Today’s video is a quick run through the FIRST_VALUE and LAST_VALUE analytic functions.

You can find more information about these and other analytic functions in the following articles.

The star of today’s video is Lonneke Dikmans. She probably won’t believe me, but I probably quote/paraphrase her advice more often than any other person in the Oracle space.

Cheers

Tim…

Video : LAG and LEAD : Problem Solving using Analytic Functions

Today’s video gives a quick demo of the LAG and LEAD analytic functions.

There is more information about these and other analytic functions in the following articles.

The star of today’s video is Gwen (Chen) Shapira of Kafka fame!

Cheers

Tim…

Video : JSON_SERIALIZE Function in Oracle Database 19c Onward

Today’s video is a brief run through the JSON_SERIALIZE function, introduced in Oracle 19c. If you have used any of the other SQL/JSON functions, it’s going to feel pretty familiar.

For those people that prefer there information in written form, you can read about this function here.

The star of this video is Zahid Anwar, or ZedDBA. 🙂

Cheers

Tim…

Video : SQL/JSON : Generate JSON from SQL

Today’s video is a quick run through some of the SQL/JSON functionality introduced in Oracle database 12.2.

For those people that want a lot more information, including copy/paste examples, check out the article it’s based upon, and all the other JSON stuff I’ve written here.

The star of today’s video is Roel Hartman of APEX fame!

Cheers

Tim…

Real Talk : PL/SQL and SQL as your only development skill

notes-514998_640This morning I was asked a question about the job opportunities for a PL/SQL developer these days. I’m talking about someone with good SQL and PL/SQL skills, but limited, or no, knowledge of other development languages.

I think most people know I’m a big fan of PL/SQL. If you have good SQL skills and you know PL/SQL well, you can do pretty much anything with an Oracle database, including all types of web service and web development. Throw in some APEX skills and you can be super productive as a web developer against Oracle databases.

So back to the question, what are the job opportunities for a PL/SQL developer? In the UK at least, that’s not a great place to be right now. When I first started with Oracle technology it was not uncommon for companies to employ developers just to code PL/SQL. There are still jobs like that available, my employer has two PL/SQL contractors right now, but the market for a programmer with just PL/SQL is on the decline. Search for “programming language popularity” and you will see a number of indexes don’t include SQL and PL/SQL in the top 20 lists. Search for “enterprise programming language popularity” and you will see SQL and PL/SQL appear. There may be flaws in the way the information for these lists is gathered, but you get the message.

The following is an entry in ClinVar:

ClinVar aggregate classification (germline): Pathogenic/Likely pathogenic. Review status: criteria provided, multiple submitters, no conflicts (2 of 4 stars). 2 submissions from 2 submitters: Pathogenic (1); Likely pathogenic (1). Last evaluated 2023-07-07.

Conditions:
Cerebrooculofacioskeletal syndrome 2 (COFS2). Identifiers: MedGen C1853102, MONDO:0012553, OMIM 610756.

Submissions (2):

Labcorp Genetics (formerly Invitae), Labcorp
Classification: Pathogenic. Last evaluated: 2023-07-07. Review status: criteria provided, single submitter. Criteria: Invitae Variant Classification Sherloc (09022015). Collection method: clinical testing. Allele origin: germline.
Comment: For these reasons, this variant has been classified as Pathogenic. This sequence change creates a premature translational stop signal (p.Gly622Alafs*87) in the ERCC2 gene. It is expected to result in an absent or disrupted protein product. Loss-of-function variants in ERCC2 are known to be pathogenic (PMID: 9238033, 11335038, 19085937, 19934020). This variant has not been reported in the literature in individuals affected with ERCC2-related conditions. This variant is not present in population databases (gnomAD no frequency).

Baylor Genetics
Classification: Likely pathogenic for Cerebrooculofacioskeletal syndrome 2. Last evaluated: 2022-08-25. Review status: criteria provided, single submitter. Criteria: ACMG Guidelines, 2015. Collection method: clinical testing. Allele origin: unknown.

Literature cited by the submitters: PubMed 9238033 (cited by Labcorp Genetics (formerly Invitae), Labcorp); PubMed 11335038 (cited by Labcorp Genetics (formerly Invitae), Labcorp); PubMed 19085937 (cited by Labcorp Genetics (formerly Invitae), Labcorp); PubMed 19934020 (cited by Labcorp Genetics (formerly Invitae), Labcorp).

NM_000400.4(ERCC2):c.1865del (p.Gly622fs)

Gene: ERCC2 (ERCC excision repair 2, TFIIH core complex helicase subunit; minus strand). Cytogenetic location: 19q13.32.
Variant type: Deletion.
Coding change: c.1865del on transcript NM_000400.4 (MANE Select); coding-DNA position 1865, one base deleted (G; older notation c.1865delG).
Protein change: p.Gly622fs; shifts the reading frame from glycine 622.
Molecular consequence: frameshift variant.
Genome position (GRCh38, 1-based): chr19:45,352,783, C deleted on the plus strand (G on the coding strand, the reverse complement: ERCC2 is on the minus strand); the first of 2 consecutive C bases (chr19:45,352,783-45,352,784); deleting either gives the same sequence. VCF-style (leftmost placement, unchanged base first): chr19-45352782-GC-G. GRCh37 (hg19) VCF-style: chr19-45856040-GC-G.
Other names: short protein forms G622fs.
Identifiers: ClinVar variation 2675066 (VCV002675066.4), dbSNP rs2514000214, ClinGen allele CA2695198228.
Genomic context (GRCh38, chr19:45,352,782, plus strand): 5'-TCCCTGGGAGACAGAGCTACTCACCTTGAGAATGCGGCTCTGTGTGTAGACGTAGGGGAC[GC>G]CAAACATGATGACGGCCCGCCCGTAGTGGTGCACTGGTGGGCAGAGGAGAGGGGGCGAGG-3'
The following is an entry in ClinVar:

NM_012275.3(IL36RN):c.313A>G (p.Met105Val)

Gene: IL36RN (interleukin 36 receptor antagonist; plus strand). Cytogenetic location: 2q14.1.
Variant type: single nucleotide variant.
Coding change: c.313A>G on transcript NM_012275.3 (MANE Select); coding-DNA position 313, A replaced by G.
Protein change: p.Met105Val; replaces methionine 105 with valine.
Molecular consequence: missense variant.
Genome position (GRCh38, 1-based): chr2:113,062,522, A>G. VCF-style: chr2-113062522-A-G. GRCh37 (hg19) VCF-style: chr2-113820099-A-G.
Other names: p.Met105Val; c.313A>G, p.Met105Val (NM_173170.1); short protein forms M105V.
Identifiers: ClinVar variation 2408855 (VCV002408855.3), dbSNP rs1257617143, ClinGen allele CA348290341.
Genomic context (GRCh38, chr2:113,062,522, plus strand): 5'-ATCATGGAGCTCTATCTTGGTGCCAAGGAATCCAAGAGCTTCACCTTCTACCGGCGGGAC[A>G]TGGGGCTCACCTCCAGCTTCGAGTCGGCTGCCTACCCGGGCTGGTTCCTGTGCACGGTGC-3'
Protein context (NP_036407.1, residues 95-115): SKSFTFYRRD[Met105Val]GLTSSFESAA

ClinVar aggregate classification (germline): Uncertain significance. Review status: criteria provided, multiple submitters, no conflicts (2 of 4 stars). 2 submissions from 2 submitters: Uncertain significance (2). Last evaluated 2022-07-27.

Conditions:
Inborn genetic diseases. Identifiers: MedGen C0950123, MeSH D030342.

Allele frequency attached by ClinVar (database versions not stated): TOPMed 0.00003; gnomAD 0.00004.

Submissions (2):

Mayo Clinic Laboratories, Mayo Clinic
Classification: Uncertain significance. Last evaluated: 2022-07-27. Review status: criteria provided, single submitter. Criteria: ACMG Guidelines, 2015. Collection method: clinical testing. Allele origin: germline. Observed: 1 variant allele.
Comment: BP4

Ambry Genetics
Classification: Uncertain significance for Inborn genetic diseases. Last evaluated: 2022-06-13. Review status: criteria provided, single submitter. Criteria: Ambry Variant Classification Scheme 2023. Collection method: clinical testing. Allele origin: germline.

That’s not to say SQL and PL/SQL skills are not of value, just that those skills alone are no longer enough. They have to be part of a package that includes other development skills.

Most people I talk to work in organisations that use multiple database engines (Oracle, SQL Server, MySQL, several NoSQL engines), so having a person that can only do PL/SQL development means they are of limited use compared to someone that also knows Java, C# or Javascript to a high level. That is, development skills that span database engines.

In a similar way, my current employer won’t commit to APEX as a strategic development platform because it is just for Oracle databases. Using database links to other engines to allow you to continue using APEX against them is not strategic. 🙂 In the same way, we have a lot of PL/SQL right now, but in the future I can see this being of less importance compared to other skills that are multi-engine. Do I like this situation? No, but it seems to be where we are right now.

Of course, this could be a conversation about “Java/C#/Javascript as your only development skill”. Development in todays world requires multiple languages, each serving a different purpose. It could also be a database engine discussion. I can’t imagine ever working for a company again that doesn’t expect me to look after MySQL, SQL Server and other engines, as well as Oracle.

I hope this doesn’t come off as negative. I love SQL and PL/SQL and I would love to be able to tell you these skills alone would set you up for life, but that would be a lie. As a developer, you are forced to follow the market and the market says you need multiple development skills to survive. I hope you pick SQL and PL/SQL as part of your skill set, as they are still very important in enterprise companies, but in the current climate betting your whole development career on a single language is not a safe bet. 🙂

Cheers

Tim…

PS. Us old folks will cling on until the bitter end. 🙂

Video : CASE Expressions and CASE Statements

Today’s video is about CASE expressions and CASE statements.

The guest in today’s video is Scott Wesley, who is currently plugging his new book called Pro jQuery in Oracle Application Express. He will no doubt use the vast quantities of money he makes from the books sales to throw outlandishly extravagant barbecues, because that’s all they do down under. 🙂

Cheers

Tim…

Video : Flashback Version Query

Today’s video gives a quick run through of flashback version query.

If you prefer to read articles, rather than watch videos, you might be interested in these.

The star of today’s video is Tanel Poder. I was filming some other people, he saw something was going on, came across and struck a pose. I figured he knew what I was doing, but it’s pretty obvious from the outtake at the end of the video he was blissfully unaware, but wanted in on the action whatever it was! A true star! 🙂

Cheers

Tim…